This document, The Reimagined Village from BroadwayMalyan, offers a number of new perceptions and objectives for a creative and effective socio-economic housing cluster – the UK village. Their view ahead is not all pessimistic…
‘If new villages are to become an effective antidote to
the housing crisis, they need to be reimagined to better accommodate the needs of modern society – both now and into the future – all while retaining the identity and charm that makes them an attractive prospect, and an integral part of Britain’s cultural fabric.’
Within the pages of the report lies an acknowledgement of difference and a recognition that each community, wherever it lies in the rural landscape, has a unique and particular tradition, and perhaps, a different view on the thorny political questions of economic development and new infrastructure.
We subscribe to the Strong Towns Movement news-feed in the USA – they are currently publishing a set of articles on strategies and structures necessary for community development in the widest sense.
It is interesting, we think, how in the final analysis from the U.S./capitalist point of view, that public funding should be seen as the key catalyst for sustainable development in communities, of whatever size.
This brief article provides information about a University of Derby free event for Social Enterprise organisations, which provides a detailed and reflective focus on the United Nations Sustainable Development Goals 2030.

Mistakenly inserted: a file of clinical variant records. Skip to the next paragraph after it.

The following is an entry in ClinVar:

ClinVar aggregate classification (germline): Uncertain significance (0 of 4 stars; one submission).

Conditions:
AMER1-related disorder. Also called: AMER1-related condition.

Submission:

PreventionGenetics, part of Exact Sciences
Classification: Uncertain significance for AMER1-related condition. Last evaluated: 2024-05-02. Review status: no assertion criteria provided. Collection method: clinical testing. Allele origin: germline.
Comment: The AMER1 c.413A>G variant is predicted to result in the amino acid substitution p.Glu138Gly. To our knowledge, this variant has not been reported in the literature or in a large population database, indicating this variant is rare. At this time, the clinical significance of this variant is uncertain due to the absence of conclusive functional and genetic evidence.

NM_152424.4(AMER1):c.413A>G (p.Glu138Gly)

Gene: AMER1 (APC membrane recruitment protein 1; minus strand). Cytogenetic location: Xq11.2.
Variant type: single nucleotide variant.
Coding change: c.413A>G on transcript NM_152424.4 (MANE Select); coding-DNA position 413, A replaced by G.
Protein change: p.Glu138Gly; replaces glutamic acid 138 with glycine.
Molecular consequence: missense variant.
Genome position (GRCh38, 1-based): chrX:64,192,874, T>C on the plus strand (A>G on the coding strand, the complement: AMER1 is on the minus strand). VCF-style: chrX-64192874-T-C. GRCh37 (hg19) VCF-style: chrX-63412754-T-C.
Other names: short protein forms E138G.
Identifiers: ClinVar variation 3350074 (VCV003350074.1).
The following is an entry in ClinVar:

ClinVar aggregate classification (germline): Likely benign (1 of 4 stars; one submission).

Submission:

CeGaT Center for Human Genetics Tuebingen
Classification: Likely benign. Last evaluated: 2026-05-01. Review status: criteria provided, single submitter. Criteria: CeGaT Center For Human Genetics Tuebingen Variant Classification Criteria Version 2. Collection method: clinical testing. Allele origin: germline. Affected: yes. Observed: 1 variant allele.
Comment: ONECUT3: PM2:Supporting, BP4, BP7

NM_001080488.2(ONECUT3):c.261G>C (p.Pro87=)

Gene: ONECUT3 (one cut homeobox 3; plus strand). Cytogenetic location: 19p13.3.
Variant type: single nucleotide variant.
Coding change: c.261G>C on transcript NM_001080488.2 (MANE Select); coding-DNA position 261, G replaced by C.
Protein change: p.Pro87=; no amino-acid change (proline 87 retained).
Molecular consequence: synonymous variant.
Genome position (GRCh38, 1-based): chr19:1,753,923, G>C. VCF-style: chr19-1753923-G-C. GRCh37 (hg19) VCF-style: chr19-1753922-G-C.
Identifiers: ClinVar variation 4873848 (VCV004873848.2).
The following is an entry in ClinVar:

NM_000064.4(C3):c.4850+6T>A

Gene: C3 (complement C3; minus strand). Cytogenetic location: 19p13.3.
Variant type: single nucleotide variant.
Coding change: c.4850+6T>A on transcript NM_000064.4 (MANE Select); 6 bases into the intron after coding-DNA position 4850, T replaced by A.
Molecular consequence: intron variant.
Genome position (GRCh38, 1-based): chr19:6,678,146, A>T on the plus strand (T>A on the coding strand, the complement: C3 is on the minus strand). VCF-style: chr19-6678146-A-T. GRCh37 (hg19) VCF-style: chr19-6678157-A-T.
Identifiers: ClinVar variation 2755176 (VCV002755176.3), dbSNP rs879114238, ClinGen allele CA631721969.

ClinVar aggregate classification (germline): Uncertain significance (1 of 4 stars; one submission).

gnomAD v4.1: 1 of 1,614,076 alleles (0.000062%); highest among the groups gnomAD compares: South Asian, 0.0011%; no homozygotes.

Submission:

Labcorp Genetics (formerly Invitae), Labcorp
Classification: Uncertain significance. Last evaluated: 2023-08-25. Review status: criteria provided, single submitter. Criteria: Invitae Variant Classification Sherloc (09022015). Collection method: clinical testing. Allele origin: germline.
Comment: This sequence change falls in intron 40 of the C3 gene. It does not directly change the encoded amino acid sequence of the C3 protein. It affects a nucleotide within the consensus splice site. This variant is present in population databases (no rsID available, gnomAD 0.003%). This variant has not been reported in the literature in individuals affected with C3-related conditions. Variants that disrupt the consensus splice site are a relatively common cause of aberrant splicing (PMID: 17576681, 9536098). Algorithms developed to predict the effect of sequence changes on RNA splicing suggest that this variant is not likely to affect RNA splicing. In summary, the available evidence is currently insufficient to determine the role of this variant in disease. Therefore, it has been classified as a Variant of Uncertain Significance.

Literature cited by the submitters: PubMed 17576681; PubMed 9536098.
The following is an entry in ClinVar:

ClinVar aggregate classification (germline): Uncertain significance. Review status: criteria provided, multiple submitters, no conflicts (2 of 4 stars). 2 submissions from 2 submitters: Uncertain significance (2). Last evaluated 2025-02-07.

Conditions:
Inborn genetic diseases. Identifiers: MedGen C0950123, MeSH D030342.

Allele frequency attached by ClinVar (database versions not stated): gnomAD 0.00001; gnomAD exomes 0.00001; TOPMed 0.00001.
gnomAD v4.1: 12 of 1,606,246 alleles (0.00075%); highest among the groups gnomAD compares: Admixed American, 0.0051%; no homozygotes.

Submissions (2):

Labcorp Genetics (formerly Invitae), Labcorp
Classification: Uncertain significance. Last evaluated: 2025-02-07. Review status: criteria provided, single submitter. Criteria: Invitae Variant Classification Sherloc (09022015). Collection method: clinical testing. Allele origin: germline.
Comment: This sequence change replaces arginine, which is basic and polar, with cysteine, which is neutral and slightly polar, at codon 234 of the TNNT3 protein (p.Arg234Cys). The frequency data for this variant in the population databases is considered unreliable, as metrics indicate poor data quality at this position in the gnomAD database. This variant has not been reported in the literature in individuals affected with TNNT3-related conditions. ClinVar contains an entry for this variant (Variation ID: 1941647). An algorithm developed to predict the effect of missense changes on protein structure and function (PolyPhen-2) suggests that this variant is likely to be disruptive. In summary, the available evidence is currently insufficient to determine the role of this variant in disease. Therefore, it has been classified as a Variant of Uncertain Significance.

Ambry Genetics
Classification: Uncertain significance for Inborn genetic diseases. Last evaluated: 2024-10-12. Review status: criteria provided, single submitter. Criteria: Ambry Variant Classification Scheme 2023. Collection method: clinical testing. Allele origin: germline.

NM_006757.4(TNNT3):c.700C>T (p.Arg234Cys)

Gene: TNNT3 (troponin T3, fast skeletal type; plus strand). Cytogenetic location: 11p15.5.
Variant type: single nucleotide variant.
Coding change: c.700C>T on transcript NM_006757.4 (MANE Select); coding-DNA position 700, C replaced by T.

SocEntEastMids is a proud supporter of the event, and we are completely aligned with the aims of the day – and in supporting participants and partners beyond the confines of this single event too.
Creating a more sustainable, compassionate world.
Date and time
Thursday, 17 June 2021
10.00 – 13.00
‘This free event is aimed at social enterprises, to engage them with the sustainable development goals (SDGs), the targets identified by the United Nations to achieve global peace and prosperity.
The event includes a series of talks from academics, policy experts and social enterprises in the field. It will also feature a learning activity, where social enterprises can learn about mapping their social impact and identifying untapped future potential using the SDGs, by reflecting on how these link to forms of wealth that a social enterprise can generate.’
Source: University of Derby
Some key web links to inform your decision to attend:
We are relocating our business base to rural Norfolk.
Our commitment to the support of SocEnt seedbed development, with individuals and partners across the UK, remains undimmed and unfaltering.
All our usual webmail, phone numbers and e-contacts remain as before.